Each of us writes his own obituary every day. Most of us hope that final newspaper notice will somehow reflect a life well lived and some kind of lasting legacy. With the hectic pace of today’s world, most do not reflect on this too much. Physicians, hospice workers, clergy, and close family members of those who have faced the end of life have often heard expressions from the dying of what might have been done differently.
Here are some of the more common regrets.
Many have chided themselves for accepting dull mediocrity. They wish they had traveled more, tasted the food of different cultures, bicycled in the mountains, and zip-lined over a beautiful mountain gorge. Life, they think, might have been more meaningful if dotted with a few more unique and exhilarating experiences.
2. Time Management
Many facing death will voice disappointment at having applied their time and effort misguidedly on the wrong things. Suddenly, work, career, politics, and social standing become secondary to pushing a child on a swing, catching fireflies, fishing, catching up with friends, or reading a good book.
3. Worry Less
When days are numbered and time is short, people come to realize that time spent in worry was simply a waste. Worry, they say, accomplished nothing and caused a lot of anguish. “Don’t worry, be happy,” they counsel.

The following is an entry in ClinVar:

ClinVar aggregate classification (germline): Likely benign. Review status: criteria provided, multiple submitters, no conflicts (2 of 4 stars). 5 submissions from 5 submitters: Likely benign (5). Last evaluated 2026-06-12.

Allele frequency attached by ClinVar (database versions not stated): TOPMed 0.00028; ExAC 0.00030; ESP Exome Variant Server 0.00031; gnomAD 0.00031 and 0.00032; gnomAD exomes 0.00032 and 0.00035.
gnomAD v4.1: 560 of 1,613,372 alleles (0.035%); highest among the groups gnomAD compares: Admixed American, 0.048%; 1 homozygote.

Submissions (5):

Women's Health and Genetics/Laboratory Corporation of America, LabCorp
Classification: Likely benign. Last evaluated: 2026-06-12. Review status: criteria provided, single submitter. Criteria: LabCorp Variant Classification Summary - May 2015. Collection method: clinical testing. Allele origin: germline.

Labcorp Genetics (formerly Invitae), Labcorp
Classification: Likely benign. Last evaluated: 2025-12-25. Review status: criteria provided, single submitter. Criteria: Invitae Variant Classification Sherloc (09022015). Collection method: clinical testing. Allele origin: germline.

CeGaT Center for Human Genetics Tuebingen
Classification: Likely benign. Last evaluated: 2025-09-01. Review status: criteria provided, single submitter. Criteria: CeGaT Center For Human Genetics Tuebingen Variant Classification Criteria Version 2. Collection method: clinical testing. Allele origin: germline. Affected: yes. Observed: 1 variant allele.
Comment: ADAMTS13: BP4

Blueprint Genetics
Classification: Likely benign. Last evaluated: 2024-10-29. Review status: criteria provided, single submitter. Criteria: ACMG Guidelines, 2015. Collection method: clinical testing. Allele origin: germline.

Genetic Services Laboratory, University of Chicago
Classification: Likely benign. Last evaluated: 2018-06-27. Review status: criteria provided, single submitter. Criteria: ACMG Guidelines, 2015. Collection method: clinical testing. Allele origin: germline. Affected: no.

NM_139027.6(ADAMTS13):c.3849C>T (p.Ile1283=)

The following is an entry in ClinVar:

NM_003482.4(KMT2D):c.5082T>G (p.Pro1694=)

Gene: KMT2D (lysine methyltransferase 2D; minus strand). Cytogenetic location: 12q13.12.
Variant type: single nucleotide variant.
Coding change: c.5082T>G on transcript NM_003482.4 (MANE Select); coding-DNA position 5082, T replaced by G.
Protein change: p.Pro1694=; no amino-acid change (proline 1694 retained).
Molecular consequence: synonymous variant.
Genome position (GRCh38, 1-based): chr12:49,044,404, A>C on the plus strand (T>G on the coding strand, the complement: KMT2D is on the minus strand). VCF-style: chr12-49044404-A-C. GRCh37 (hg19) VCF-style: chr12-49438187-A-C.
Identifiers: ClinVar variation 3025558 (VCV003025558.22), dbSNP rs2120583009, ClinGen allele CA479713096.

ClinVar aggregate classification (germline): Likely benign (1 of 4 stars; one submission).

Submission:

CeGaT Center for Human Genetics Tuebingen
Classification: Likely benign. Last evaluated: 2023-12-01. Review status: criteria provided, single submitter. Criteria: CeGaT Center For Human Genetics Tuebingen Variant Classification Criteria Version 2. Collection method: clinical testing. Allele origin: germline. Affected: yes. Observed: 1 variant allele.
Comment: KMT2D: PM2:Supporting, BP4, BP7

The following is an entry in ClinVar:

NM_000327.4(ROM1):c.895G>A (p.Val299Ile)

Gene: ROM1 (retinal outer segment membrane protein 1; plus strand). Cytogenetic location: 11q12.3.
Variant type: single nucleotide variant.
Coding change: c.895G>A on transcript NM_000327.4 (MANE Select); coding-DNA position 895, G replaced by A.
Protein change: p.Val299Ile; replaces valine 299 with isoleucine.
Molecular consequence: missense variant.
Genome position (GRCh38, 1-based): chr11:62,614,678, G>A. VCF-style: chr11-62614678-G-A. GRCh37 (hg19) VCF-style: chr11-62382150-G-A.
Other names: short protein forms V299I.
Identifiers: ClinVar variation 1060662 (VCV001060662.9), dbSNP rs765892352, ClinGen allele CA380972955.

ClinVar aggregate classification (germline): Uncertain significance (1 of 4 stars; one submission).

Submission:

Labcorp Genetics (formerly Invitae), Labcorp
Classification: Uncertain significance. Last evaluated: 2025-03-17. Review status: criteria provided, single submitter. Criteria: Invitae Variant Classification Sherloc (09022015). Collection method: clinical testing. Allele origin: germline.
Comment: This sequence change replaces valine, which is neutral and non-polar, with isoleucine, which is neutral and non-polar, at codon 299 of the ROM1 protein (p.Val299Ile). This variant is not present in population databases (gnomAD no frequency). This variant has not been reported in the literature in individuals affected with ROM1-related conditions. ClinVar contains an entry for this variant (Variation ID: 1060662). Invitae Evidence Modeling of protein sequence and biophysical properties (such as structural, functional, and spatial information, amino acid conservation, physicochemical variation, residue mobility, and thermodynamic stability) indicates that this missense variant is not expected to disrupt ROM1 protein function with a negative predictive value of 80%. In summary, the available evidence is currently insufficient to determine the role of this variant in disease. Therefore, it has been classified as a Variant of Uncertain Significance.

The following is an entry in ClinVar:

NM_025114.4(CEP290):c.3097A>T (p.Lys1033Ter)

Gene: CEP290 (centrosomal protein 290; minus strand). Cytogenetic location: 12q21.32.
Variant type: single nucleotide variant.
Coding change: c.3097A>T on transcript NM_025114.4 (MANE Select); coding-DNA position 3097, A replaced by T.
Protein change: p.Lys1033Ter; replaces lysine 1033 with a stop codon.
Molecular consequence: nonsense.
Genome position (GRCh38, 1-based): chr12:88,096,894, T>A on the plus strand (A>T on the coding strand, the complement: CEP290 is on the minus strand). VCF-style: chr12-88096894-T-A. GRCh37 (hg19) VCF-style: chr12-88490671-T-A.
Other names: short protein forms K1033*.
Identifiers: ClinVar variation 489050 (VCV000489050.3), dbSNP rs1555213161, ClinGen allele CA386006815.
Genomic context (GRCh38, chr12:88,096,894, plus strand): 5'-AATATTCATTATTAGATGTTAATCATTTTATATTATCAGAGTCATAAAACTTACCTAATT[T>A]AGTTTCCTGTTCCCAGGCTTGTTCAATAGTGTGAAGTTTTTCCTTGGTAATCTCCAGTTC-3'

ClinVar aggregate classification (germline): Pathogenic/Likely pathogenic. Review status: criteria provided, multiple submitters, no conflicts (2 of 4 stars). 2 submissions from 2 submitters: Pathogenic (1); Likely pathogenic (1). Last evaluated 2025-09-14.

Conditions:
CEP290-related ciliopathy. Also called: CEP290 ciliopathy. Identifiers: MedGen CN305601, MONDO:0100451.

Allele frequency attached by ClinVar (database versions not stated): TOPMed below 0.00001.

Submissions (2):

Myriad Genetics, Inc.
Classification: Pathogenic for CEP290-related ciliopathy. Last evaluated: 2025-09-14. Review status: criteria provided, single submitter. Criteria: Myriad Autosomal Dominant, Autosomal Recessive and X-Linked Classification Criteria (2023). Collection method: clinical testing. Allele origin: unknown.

4. Service to God/Others
Many, who face the certainty of death or who have had a near death experiences, will often exhibit a profound sense of serenity. Many times they express with conviction that this is not the final end. They report having seen God, angels, or a beautiful place of peace. They frequently wish they had lived with more of an attitude of service toward the “One” who waits on the other side.
A majority of those able to give advice at the end will tell people to be more loving. They make many loving recommendations. Do more special things for your spouse. Spend more time with your kids and grandchildren. Be intentional about nurturing your friendships. Be as charitable as you can be. Avoid putting anybody down.
We all face certain death. None of us will live forever. Just as we study the history of nations and the people who built and destroyed them, we should learn from those who have gone ahead of us into the next dimension. Perhaps, we will have fewer misgivings at the time of our passing if we pay attention to the last concerns of those who have died before us. It is interesting that the things that occupy most of our attention in our daily lives do not seem to matter much to those facing imminent mortality.
Maybe, too, the title of Tim McGraw’s song should be a guide. “Live Like You Were Dying.” If we all did, just possibly, we really might be more apt to get things right and have less uneasiness in the end.
The Top Five Regrets of the Dying: A Life Transformed by the Dearly Departing – A book written by an Australian palliative care nurse, who observed the common regrets of those she cared for while in their last days.
“Evidence of the Afterlife: The Science of Near-Death Experiences”, Jeffrey Long, M.D., Paul Perry, HarperCollins, 2010
“Don’t Worry, Be Happy” Bobby McFerrin, Blue Note Records, 1996
“Live Like You Were Dying” Tim McGraw, Curb Records, 2004